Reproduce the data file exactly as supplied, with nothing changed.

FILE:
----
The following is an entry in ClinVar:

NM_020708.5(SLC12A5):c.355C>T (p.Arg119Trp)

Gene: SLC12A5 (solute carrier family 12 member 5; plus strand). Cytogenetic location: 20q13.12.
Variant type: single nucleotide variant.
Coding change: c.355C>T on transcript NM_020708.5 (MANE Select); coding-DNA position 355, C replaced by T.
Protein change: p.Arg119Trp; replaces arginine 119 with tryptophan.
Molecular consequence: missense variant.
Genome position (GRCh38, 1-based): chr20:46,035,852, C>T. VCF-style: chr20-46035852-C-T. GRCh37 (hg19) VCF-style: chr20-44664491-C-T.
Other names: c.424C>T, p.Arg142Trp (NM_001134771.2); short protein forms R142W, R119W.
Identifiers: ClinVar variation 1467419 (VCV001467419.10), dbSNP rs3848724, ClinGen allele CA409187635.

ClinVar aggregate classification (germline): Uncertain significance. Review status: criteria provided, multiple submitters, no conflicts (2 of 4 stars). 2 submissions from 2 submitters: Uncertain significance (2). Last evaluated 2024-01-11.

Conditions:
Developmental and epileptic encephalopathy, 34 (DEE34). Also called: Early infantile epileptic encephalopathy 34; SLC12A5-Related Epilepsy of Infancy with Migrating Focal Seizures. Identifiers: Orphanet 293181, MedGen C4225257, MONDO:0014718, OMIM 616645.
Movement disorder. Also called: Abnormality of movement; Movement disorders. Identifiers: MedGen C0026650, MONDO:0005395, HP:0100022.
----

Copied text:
The following is an entry in ClinVar:

NM_020708.5(SLC12A5):c.355C>T (p.Arg119Trp)

Gene: SLC12A5 (solute carrier family 12 member 5; plus strand). Cytogenetic location: 20q13.12.
Variant type: single nucleotide variant.
Coding change: c.355C>T on transcript NM_020708.5 (MANE Select); coding-DNA position 355, C replaced by T.
Protein change: p.Arg119Trp; replaces arginine 119 with tryptophan.
Molecular consequence: missense variant.
Genome position (GRCh38, 1-based): chr20:46,035,852, C>T. VCF-style: chr20-46035852-C-T. GRCh37 (hg19) VCF-style: chr20-44664491-C-T.
Other names: c.424C>T, p.Arg142Trp (NM_001134771.2); short protein forms R142W, R119W.
Identifiers: ClinVar variation 1467419 (VCV001467419.10), dbSNP rs3848724, ClinGen allele CA409187635.

ClinVar aggregate classification (germline): Uncertain significance. Review status: criteria provided, multiple submitters, no conflicts (2 of 4 stars). 2 submissions from 2 submitters: Uncertain significance (2). Last evaluated 2024-01-11.

Conditions:
Developmental and epileptic encephalopathy, 34 (DEE34). Also called: Early infantile epileptic encephalopathy 34; SLC12A5-Related Epilepsy of Infancy with Migrating Focal Seizures. Identifiers: Orphanet 293181, MedGen C4225257, MONDO:0014718, OMIM 616645.
Movement disorder. Also called: Abnormality of movement; Movement disorders. Identifiers: MedGen C0026650, MONDO:0005395, HP:0100022.